The problem here is that I can't think of a single political system that doesn't have at least one dictator and genocide on its hands. Unfortunately, history doesn't leave us with any comforting lessons beyond the need for constant vigilance.

So if you are going to advocate Marxism today, I think the onus is on the advocate to describe rather specifically how it's not open to exploitation in the same fashion.

Of course it's open to exploitation. If you want an exploit-proof political system, I don't think it exists.

And yeah, there is a sort of double-standard going on in that advocates of capitalism don't have to do the the same thing, because advocating capitalism at this moment in history is not a revolutionary position.

I don't know that Marxism, at this point in history, is necessarily a revolutionary position.
posted by CBrachyrhynchos at 8:22 PM on February 5, 2013


My lay understanding is that Buddhists won't kill an animal, but if an animal is already dead...

Disclaimer: IANA Buddhism expert, but have studied it on and off for a number of years. That said, yes, there seem to be a whole set of karmic conditions and intentionalities that matter to many Buddhists that might not occur to many westerners. (It might be worth noting that most of the non-monastic Tibetan refugees I have met do eat meat, and there are always meat mo-mos at local Tibetan association celebrations. As far as I can tell the monks either eat salad or dal or don't eat at all during the festivities.)

The reasoning is often not as straightforward as the average newly-converted vegetarian college student activist would want it to be; frame of mind before, during, and after an action (like eating meat) matter a lot. Yeah, there are always gasps and shocked expressions in the meditation room when a monk or lama mentions that the Dalai Lama himself eats meat, which is usually explained to the newbies as necessary because His Holiness has medical problems digesting most grains and vegetables (sounded kind of like celiac disease when I heard it discussed) and so he eats a little meat on the advice of his doctors (the usual alternative for Tibetans to eating meat are pretty much all grain and yak-milk based).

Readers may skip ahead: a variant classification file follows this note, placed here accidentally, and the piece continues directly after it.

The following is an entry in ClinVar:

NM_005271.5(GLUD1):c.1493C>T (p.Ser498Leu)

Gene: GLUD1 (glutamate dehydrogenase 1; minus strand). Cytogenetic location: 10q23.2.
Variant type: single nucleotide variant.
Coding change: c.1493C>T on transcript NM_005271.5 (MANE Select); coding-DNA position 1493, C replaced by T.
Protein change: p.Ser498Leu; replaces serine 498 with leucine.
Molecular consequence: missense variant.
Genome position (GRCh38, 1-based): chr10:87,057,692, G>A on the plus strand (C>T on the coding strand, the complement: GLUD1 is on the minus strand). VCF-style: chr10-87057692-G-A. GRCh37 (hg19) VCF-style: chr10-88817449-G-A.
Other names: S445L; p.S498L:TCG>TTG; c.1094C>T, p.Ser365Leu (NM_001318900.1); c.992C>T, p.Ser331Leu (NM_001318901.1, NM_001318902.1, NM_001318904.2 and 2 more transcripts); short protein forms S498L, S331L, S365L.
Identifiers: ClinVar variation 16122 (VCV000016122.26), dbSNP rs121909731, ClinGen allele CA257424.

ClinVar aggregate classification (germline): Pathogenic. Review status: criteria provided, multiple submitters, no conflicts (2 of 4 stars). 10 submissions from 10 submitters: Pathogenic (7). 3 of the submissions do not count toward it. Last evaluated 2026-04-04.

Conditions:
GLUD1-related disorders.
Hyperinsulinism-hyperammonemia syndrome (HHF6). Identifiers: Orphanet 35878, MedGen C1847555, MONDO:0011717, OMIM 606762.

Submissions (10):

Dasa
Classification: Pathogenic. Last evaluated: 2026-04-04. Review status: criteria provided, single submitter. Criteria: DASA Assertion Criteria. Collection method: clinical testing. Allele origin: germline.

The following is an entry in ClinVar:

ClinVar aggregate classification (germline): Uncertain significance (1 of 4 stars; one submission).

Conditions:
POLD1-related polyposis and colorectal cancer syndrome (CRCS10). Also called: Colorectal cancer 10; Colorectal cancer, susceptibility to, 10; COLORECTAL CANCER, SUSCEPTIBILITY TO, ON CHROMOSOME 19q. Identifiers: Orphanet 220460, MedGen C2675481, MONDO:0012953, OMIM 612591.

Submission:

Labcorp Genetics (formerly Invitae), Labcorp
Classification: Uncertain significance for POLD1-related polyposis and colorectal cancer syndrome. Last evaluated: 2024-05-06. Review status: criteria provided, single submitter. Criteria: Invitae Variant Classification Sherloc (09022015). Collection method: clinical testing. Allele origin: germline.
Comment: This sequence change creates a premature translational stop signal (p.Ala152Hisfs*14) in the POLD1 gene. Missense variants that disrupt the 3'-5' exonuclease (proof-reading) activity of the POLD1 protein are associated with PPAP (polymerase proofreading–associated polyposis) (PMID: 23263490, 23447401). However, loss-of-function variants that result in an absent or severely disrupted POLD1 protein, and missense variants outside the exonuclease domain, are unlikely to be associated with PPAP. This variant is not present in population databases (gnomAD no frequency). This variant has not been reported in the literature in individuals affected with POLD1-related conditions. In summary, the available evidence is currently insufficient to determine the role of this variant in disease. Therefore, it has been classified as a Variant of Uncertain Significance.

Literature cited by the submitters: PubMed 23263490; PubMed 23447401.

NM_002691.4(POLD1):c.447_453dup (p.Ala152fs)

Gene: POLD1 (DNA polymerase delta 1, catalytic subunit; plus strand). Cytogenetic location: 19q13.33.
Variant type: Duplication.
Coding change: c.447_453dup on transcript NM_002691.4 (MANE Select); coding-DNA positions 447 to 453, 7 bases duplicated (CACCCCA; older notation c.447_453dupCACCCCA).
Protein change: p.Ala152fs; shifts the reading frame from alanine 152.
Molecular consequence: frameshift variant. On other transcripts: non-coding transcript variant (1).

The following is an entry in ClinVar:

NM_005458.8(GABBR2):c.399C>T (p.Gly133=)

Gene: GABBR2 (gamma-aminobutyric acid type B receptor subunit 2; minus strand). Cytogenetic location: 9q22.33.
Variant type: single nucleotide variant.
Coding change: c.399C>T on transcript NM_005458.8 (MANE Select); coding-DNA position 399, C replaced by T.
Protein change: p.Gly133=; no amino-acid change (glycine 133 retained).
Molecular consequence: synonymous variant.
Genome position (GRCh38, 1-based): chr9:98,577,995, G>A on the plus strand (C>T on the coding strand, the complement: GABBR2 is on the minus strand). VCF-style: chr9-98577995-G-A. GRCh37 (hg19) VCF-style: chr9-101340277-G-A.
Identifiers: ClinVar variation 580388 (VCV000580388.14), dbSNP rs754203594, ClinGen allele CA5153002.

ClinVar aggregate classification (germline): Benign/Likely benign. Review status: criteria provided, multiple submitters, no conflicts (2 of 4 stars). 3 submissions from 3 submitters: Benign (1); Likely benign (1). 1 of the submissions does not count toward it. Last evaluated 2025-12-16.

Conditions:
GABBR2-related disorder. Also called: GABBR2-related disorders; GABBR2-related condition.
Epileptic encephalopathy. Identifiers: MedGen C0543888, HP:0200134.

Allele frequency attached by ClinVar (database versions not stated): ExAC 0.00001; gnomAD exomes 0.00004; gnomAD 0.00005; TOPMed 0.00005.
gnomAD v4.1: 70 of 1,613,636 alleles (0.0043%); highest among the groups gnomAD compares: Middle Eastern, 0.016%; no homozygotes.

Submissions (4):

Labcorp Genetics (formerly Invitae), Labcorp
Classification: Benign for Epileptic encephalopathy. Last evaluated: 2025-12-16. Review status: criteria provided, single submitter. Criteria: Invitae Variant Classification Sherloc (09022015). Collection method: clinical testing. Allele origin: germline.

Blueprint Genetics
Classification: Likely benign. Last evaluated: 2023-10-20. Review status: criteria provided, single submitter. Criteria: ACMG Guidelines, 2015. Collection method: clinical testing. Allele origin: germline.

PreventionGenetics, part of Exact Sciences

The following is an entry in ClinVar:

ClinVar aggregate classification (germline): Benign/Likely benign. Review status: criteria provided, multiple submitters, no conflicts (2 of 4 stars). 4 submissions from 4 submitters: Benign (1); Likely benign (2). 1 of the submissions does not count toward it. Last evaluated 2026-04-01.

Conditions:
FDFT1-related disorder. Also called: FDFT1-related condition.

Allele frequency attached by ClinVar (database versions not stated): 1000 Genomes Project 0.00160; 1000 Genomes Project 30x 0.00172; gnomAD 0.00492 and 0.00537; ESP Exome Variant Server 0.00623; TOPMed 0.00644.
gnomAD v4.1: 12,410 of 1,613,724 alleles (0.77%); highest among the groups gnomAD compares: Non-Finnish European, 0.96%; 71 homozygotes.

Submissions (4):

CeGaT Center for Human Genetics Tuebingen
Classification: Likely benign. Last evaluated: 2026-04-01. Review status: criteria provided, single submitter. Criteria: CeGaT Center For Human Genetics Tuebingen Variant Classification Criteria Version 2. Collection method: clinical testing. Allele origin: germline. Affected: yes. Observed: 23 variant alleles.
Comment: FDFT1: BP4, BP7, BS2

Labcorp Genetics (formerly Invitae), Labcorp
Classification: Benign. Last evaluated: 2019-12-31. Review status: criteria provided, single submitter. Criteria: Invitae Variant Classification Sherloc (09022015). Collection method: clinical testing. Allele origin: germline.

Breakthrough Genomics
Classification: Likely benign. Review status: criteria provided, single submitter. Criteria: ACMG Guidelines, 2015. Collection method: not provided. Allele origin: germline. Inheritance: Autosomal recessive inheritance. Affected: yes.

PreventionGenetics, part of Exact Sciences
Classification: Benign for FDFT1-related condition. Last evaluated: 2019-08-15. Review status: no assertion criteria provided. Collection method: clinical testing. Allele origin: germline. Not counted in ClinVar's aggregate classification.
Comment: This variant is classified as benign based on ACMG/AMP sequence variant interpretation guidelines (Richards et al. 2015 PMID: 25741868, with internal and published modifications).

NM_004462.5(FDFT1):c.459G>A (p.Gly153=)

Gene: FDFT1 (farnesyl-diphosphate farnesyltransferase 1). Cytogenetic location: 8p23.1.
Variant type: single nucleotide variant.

On the other hand, it's also hard to feel too self-satisfied or self-righteous as a vegetarian Buddhist when, after some study, one suspects that a robust weekend hike in the woods or a virtuous drive in the Prius to the organic food co-op will kill as many sentient creatures as a week's worth of meat eating. (Or to consider how many insects and field animals are killed in larger-scale soy and vegetable farming, for that matter.) In my experience, Buddhism doesn't hierarchize living creatures' worth the way many westerners do, so that knowingly stepping on an ant or squashing the spider on your bedroom wall is every bit as bad karma as slaughtering a pig for a meal - maybe worse, if you kill the insect with an angry, deliberate state of mind but slaughter the pig with genuine regret and sadness and compassion for how the pig felt.

That said, dharma teachers I've encountered do of course encourage students to eat vegetarian, since it might reduce the suffering of living beings and of course considering the suffering of animals that happens as a result of going about your life is a necessary step, but eating vegetarian is one component in a much larger process of learning to be aware of how almost everything one does causes suffering in some way to other people or creatures (i.e., the living nightmare that is karma and samsara) and how learning to live compassionately might break some of those cause-and-effect relations that cause suffering in other beings.

It's also my experience, as someone mentioned above, that Tibetan Buddhist teachers frequently mention the terrible karmic implications of killing for sport / pleasure by hunting and fishing. Such intentional recreational killing for enjoyment is an extremely bad combination.
posted by aught at 9:09 AM on February 6, 2013